Updated from 10:14 a.m. EST

The Federal Reserve's emergency rate cut this week has sent homebuilder stocks rallying, but large losses reported by Lennar ( LEN) and Ryland ( RYL) point to the ongoing challenges builders face, as the housing market continues to deteriorate.

Lennar, one of the country's largest homebuilders, reported a larger-than-expected loss of $1.25 billion in the fourth quarter, as revenue was cut in half to $2.2 billion.

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The loss amounted to $7.92 a share, much worse than the loss of $1.65 a share that analysts expected, according to Thomson Financial. A year earlier, the builder reported a loss of $196 million, or $1.24 a share.

In a statement, Lennar CEO Stuart Miller said, "While we are hopeful that recent interest rate moves by the Federal Reserve and recent plans proffered by the Federal government will have a stabilizing impact on the housing market, market conditions remained depressed and, in fact, continued a downward slide through the end of our fourth quarter."

Homebuilder stocks surged on Wednesday after word of an emergency bailout of bond insurers Ambac ( ABK) and MBIA ( MBI) lifted financial and real estate stocks. The stocks were getting another boost early Thursday, with Lennar rising 2% to $15.25 and Ryland adding 2.3% to $31.95.

The SPDR S&P Homebuilder ETF ( XHB) has now risen 6% to start the year, while the S&P 500 index is down 9%.

Whether this homebuilder rally can continue will depend on if investors feel the housing market is set to bottom this year. Typically, builder stocks rally about six months ahead of a rebounding housing market.

Sources who have been net short the builder stocks remain unconvinced the rally marks a buying opportunity for the stocks.

"The Lennar number is not that good," says a veteran hedge fund analyst who has been shorting the builders for over a year.

"No one knows how the business is going to go. The selling season starts after the Super Bowl," the analyst says.

He blamed the recent rally in the stocks on inexperienced investors looking to make short-term gains.

"You've got a bunch of young guys who've never been through a long recession. Everyone is trying to jump on buying builder stocks," he says.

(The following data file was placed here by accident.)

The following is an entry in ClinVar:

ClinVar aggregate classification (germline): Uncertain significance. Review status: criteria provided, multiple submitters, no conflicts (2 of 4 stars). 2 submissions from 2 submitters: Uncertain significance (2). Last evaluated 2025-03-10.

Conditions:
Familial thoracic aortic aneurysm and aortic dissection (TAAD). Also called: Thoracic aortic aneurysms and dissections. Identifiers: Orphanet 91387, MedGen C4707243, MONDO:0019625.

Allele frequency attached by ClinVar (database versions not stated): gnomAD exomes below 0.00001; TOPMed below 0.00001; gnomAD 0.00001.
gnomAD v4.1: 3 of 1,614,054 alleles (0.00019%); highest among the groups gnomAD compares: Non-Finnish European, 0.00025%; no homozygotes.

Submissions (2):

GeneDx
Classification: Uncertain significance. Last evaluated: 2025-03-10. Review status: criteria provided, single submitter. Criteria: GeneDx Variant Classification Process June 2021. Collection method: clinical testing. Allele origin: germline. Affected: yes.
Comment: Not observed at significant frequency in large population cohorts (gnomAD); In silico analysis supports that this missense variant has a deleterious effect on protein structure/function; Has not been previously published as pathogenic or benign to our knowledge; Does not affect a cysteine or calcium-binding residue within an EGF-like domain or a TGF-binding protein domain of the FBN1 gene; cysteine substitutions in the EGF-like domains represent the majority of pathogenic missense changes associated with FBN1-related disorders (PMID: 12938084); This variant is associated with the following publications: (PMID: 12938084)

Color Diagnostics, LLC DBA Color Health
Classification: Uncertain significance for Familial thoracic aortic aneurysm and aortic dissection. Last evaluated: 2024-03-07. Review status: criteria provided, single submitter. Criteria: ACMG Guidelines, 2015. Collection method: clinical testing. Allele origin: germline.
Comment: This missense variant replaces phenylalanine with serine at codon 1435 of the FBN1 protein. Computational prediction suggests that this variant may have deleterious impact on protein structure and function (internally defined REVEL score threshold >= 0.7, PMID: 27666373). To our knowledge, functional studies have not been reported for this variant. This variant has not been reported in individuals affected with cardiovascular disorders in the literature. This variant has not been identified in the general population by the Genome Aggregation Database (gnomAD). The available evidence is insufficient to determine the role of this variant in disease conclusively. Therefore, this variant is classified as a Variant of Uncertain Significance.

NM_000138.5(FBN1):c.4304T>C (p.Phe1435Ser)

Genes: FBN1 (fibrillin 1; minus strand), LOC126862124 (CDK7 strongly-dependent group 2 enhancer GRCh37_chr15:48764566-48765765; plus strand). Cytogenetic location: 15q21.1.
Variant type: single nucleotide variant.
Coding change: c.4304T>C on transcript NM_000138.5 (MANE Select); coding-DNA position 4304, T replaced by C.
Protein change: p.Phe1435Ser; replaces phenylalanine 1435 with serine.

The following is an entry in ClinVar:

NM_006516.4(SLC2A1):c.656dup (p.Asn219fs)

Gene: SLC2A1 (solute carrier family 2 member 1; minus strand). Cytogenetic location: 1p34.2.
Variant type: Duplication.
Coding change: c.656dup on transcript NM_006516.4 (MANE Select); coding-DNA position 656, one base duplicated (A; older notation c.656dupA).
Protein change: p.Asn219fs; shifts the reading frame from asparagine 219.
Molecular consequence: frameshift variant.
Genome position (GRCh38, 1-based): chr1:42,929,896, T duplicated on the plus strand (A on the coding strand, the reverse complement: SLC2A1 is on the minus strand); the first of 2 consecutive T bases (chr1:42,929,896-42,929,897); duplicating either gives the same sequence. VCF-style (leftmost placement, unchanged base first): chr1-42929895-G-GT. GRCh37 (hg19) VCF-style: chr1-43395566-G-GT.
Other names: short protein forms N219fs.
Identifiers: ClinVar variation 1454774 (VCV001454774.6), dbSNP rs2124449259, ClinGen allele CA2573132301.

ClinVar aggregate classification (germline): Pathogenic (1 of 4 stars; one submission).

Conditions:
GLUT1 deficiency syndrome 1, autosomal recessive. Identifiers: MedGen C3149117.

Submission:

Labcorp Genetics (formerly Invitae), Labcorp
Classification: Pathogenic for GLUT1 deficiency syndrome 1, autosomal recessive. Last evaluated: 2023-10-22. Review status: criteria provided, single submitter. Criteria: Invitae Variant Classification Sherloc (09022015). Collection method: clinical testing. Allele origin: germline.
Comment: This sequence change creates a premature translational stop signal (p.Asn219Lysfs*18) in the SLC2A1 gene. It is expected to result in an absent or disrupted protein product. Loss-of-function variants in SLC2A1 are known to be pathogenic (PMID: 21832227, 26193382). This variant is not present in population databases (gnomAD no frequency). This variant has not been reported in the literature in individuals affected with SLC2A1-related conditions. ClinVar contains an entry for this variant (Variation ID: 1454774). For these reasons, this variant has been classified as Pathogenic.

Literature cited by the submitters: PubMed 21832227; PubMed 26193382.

Also Thursday, the National Association of Realtors said December existing-home sales fell 22% from a year earlier to an annual rate of 4.89 million units, lower than the 4.95 million that economists expected, according to Reuters. The national median home price fell 6% from a year earlier to $208,400.

Total housing inventory dropped 7.4% at the end of December to 3.91 million existing homes available for sale. That represents a 9.6-month supply at the current sales pace, down from a 10.1-month supply in November.

Lennar's new orders in the fourth quarter fell 50%. The cancellation rate on previous orders remained historically high at 33%, as homebuyers back out of purchase contracts because of falling housing prices across the U.S.

Lennar now has a backlog of just $1.4 billion homes sold but not yet delivered. This compares to a backlog of $6.9 billion at the end of 2005, the peak of the housing boom.

The lower backlog points to much smaller revenues in future years.

Lennar's loss in the quarter was mostly due a $1.2 billion loss related to land sales. About $740 million of this loss related to the sale of a portfolio of properties to Morgan Stanley ( MS) in the quarter.

Despite the deteriorating fundamentals, Lennar has been generating cash to reduce its debt load. The company also benefited from an $852 million tax benefit after the end of the quarter. Lennar's net debt to capital is now about 17%, according to an estimate from Bank of America analyst Daniel Oppenheim.

"We continue to believe management is taking the right steps (discounting home prices, selling land) to generate cash and that the resulting balance sheet flexibility is critical to navigate the current downturn," Oppenheim wrote in a note to clients Thursday.

After the market closed Wednesday, fellow builder Ryland reported a fourth-quarter loss of $202 million, or $4.80 per share, much worse than the 17-cent loss that analysts expected, according to Thomson Financial.

A year ago, the company had a profit of $87 million, or $1.98 per share.

Revenue fell 37% to $828 million in the quarter, as home closings slid 30%.

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